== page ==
As a volume based stormwater control measure, bioretention systems are providing beneficial use in that they reduce runoff volumes and peak flows. In areas where combined sewers are an issue, bioretention can reduce CSO frequency while increasing evapotranspiration and helping with groundwater recharge via infiltration processes. Common design criteria include storage volume and a design infiltration rate of the media and the underlying native soils. These criteria are tied to the site characteristics and statistical hydrology, for example, design the storage volume such that 95% of the mean annual runoff volume is retained. In addition to these sizing criteria, we also need to design with these other factors in mind.
As discussed in Part One, these facilities can be subjected to substantial pollutant loads. An important design consideration is the “assimilative capacity” of the system including the media and associated vegetation. For example, a bioretention facility may be able to handle some load of petroleum hydrocarbons via sorption, biological decomposition, and photo degradation. However, at heavy concentrations the system is overloaded and fails. So a critical part of the design is understanding potential pollutant loads and accommodating them with proper design such as sedimentation bays (pictured), etc. Obviously land use is key to anticipating pollutant loads. The notion of “one size fits all” in the design process will result in poorly functioning, high maintenance, or failed facilities.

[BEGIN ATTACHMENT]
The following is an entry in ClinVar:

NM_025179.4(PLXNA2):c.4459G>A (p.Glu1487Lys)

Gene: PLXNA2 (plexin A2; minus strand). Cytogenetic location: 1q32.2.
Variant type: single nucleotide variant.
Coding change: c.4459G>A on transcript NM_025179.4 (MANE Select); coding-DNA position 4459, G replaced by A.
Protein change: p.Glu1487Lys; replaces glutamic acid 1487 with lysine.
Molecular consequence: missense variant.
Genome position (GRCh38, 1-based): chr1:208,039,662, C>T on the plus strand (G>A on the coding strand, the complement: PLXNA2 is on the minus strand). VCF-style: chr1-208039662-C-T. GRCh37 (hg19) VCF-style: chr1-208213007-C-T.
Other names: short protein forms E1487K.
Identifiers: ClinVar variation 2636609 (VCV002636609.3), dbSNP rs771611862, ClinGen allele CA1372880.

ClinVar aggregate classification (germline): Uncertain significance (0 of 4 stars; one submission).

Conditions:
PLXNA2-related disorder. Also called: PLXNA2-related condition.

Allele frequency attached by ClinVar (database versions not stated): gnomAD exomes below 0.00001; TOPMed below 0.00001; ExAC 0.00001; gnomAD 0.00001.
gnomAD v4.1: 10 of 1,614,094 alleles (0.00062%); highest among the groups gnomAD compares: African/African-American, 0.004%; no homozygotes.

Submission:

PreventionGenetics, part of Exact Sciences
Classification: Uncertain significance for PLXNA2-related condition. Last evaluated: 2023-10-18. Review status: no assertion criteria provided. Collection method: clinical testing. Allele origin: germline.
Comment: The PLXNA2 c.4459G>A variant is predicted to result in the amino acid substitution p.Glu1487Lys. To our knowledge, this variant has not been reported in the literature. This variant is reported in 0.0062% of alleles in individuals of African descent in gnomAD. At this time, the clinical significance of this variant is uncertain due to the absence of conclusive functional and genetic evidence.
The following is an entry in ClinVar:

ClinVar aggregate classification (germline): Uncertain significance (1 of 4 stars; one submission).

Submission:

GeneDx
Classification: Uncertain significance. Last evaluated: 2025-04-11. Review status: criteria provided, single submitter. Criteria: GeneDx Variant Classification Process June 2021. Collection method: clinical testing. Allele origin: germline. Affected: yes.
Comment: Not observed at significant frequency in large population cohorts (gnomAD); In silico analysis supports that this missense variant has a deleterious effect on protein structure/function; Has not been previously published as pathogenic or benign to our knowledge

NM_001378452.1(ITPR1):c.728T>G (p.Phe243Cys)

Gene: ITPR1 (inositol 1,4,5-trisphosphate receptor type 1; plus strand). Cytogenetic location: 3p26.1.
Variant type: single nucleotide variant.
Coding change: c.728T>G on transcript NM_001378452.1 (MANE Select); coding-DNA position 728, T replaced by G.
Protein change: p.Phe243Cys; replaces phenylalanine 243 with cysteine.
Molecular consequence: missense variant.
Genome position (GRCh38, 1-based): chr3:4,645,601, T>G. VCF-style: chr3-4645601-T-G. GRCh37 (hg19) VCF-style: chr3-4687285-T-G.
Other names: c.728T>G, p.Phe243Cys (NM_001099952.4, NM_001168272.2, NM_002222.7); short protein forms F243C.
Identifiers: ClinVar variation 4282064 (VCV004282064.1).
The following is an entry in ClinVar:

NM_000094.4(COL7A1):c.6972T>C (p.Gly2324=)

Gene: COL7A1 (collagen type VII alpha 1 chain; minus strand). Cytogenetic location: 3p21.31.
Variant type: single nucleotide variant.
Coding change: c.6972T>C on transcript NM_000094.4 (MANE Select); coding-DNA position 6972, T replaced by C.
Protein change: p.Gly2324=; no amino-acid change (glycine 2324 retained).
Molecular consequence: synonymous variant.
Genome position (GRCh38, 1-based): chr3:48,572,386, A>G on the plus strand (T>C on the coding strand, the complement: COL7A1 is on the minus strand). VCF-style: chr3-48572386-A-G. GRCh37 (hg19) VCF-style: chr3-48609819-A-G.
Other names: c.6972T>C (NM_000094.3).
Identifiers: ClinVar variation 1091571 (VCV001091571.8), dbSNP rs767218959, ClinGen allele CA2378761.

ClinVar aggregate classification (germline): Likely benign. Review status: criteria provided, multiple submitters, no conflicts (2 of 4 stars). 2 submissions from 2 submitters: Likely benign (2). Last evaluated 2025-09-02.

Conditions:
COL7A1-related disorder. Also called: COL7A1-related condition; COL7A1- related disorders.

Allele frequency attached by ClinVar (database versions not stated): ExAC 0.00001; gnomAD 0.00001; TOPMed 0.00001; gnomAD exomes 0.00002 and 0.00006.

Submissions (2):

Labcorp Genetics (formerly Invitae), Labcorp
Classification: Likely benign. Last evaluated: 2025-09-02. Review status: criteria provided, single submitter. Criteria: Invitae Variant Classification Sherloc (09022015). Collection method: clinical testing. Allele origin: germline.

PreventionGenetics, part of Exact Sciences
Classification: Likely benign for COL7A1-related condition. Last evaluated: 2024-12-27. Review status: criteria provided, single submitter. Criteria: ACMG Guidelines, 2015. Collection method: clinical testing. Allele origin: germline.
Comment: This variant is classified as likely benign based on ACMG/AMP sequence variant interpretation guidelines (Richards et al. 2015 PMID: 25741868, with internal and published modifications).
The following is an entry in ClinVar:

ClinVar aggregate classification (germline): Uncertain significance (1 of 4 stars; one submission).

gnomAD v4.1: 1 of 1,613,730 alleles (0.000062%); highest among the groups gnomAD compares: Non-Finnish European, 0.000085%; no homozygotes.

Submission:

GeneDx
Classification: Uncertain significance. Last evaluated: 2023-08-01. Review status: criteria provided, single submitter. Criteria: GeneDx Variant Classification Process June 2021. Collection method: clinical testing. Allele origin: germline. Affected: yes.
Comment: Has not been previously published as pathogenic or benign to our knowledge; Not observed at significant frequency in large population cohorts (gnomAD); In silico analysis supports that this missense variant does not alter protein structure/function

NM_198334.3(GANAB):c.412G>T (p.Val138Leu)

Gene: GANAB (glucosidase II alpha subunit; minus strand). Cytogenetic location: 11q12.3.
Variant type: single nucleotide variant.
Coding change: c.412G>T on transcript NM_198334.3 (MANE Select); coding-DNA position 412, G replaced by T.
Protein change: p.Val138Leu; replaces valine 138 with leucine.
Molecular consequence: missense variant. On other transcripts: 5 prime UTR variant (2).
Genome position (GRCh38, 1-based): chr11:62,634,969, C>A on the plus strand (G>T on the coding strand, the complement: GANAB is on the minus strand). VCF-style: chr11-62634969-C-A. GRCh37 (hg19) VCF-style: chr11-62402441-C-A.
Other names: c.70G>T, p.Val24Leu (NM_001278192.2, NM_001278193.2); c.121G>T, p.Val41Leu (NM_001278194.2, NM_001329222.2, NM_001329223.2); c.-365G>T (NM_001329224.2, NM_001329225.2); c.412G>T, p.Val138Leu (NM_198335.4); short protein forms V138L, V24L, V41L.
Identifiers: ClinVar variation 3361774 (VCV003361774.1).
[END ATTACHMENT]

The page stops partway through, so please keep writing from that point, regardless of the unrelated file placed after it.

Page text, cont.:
Sizing relates to matching the performance of the facility to the site hydrology, and to the hydraulic characteristics of the facility, including above media storage volume, media infiltration rate, subsurface storage volume (if any), and underlying soils infiltration rate and/or effluent pipe.
Most bioretention facilities are volume based and store the water quality volume above the media surface. If one chooses to reduce that volume by defining the volume as the pore volume in the media plus stored above the media, then the infiltration rate of the media is important as one would need to start routing the runoff hydrograph to avoid rapid filling and overflow. This becomes more important as the media flow rate increases. For example, newer technology emerging in the U.S. have media flow rates in excess of 300 cm/hr. Thus, the volume above the media is small, and volume control is achieved by subsurface infiltration of filtered water. So the most important element of the design is determining the peak flow rate associated with the volumetric design storms to insure the facility can accommodate periodic high flows.
Sometimes we get so focused on the landscape amenity aspects of a design we failed to look at how the facility is situated. For example, in constrained areas the facilities are being constructed in public right of way and termed “bump outs”. In this example, the bump out has become a traffic hazard, especially to cyclists who can be forced into traffic. Other siting issues include proximity to basements, impermeable soils, trip and fall hazards and traffic sighting. The example shows standing water in the underlying “ native soils” long after a storm. There is a long list of siting considertions for bioretention design; so it is important to go through a check list to insure all of these design aspects are being considered.